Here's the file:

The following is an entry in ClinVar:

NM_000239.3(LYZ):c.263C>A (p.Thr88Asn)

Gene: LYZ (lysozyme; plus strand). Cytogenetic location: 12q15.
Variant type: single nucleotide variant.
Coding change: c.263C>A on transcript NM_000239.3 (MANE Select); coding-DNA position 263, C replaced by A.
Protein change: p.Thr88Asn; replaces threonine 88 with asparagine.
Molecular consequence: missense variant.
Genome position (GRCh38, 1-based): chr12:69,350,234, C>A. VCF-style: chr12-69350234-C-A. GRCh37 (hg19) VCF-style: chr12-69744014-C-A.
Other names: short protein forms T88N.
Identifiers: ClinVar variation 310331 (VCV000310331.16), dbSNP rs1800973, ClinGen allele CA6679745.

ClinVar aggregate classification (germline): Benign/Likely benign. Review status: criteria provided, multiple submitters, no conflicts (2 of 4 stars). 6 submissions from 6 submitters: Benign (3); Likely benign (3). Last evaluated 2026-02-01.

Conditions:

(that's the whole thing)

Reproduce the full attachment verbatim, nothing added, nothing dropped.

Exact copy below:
The following is an entry in ClinVar:

NM_000239.3(LYZ):c.263C>A (p.Thr88Asn)

Gene: LYZ (lysozyme; plus strand). Cytogenetic location: 12q15.
Variant type: single nucleotide variant.
Coding change: c.263C>A on transcript NM_000239.3 (MANE Select); coding-DNA position 263, C replaced by A.
Protein change: p.Thr88Asn; replaces threonine 88 with asparagine.
Molecular consequence: missense variant.
Genome position (GRCh38, 1-based): chr12:69,350,234, C>A. VCF-style: chr12-69350234-C-A. GRCh37 (hg19) VCF-style: chr12-69744014-C-A.
Other names: short protein forms T88N.
Identifiers: ClinVar variation 310331 (VCV000310331.16), dbSNP rs1800973, ClinGen allele CA6679745.

ClinVar aggregate classification (germline): Benign/Likely benign. Review status: criteria provided, multiple submitters, no conflicts (2 of 4 stars). 6 submissions from 6 submitters: Benign (3); Likely benign (3). Last evaluated 2026-02-01.

Conditions: